Some people are aware that Vitamin K1 is important for blood clotting, but relatively few are aware of Vitamin K2 and its essential role in bone and heart health. There is now an impressive body of research showing that Vitamin K2 plays an integral role ensuring that our bones grow strong and our hearts and blood vessels remain healthy. Dr. Dennis Goodman has dedicated himself to researching vitamins and minerals so that he can educate his patients on which supplements to take-who needs them, how much, and why. If you care about your bones and heart health-and no doubt you do-this book is a must read. With "Vitamin K2: The Missing Nutrient for Heart and Bone Health," Dr. Goodman presents the latest and most impressive research studies, as well as insights on diet, exercise, and stress reduction, as a conversation between doctor and patient. Providing clear and concise information, he puts readers on the path to learn more for themselves and continue the conversation with their own doctor.
Vitamin K2 is a newcomer in this research-driven world. However, that does not mean Vitamin K2 is not worth your time. A multitude of studies have shown Vitamin K2's effectiveness in three categories: cardiovascular health, bone health, and children's health. And more research is being done every day to support its benefits in these crucial areas to the general population. Consider the following: • Cardiovascular disease is the No. 1 killer of men and women in America, according to the Centers for Disease Control and Prevention (CDC). And with our terrible diets and lack of mobility, that ranking should hold. • Bone health is an unseen and understated source of misery for Americans: each year, an estimated 1.5 million Americans suffer a bone fracture because of bone disease, according to the Office of the Surgeon General. In 2010, the CDC reported that there were 258,000 hospital admissions for hip fractures among people aged 65 and older. One out of five hip fracture patients die within a year of their injury. • As you will read in this book, many health issues endured in adulthood can be diminished or even prevented if the right nutritional choices are made in childhood. And that goes double for bone health. We attain approximately 90 percent of our peak bone mass by the time we are 18 or 19 years old. So why is Vitamin K2 so valuable? Very simply put, Vitamin K2 is the body's light switch. It activates or "turns on" important proteins in the body such as osteocalcin for strong bones and the matrix Gla protein (MGP), which keeps calcium-that crucial bone-building nutrient-away from your arteries so they don't harden and lead to cardiovascular disease. That makes Vitamin K2 something that can be taken as a complement to magnesium, calcium, and other well-established dietary nutrients. And you don't have to worry about the possible side effects that come with pharmaceuticals. In my own practice, I discuss four keys to good health with every patient: nutrition (including supplements), exercise and flexibility, stress management, and sleep. These are the keys to wellness. Pharmaceuticals do not take care of everything. You have to do most of the work yourself. Ask any healthy person–they will readily admit how much time and energy they devote to maintaining good health. I always urge my patients to talk to me when they come in for a visit. That spirit lies behind this book. Not only is each chapter's title a question, "Vitamin K2: The Missing Nutrient for Heart and Bone Health" is presented as a conversation between you and me: doctor and patient. Throughout the book, you will also encounter nuggets of information that complement our conversation called "Healthy Hints", and each chapter concludes with a list of takeaways called the "Doctor's In(Sights)." I will provide information in a clear, concise way while also providing the opportunity to dig deeper into Vitamin K2's assets. Or you can simply go to whatever subject - excuse me, question - that matters most to you. There is no wrong way to read this book as long as you learn something and put those lessons into practice.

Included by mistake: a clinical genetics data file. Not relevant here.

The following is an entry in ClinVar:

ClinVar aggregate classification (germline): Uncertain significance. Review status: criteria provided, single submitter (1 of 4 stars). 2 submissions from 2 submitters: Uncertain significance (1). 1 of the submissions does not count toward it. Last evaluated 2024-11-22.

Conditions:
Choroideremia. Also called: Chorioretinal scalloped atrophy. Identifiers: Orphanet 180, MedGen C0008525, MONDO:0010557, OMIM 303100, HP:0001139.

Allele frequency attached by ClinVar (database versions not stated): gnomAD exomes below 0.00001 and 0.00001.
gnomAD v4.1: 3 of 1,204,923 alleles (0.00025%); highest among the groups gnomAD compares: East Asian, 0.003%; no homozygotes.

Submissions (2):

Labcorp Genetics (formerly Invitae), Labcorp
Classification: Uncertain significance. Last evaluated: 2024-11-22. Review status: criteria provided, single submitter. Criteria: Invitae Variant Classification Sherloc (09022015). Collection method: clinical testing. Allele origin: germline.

Dennis Goodman, MD, is Director of Integrative Medicine at New York University, where he also serves as Clinical Associate Professor and Cardiologist in the Department of Cardiology and Preventative Medicine. Board certified in Cardiology, Internal Medicine, Lipidology, Cardiac CT Imaging, and Integrative Medicine, he graduated Cum Laude with distinction from the University of Cape Town Medical School in Cape Town, South Africa. Dr. Goodman completed his Internal Medicine residency and was Chief Medical Resident at Montefiore Hospital in Pittsburgh, PA, and completed his cardiology fellowship at Baylor College of Medicine in Houston TX. A sought-after speaker, he has been a visiting teaching professor throughout South Africa, Asia, and Europe, and has published many articles in addition to three books on heart health.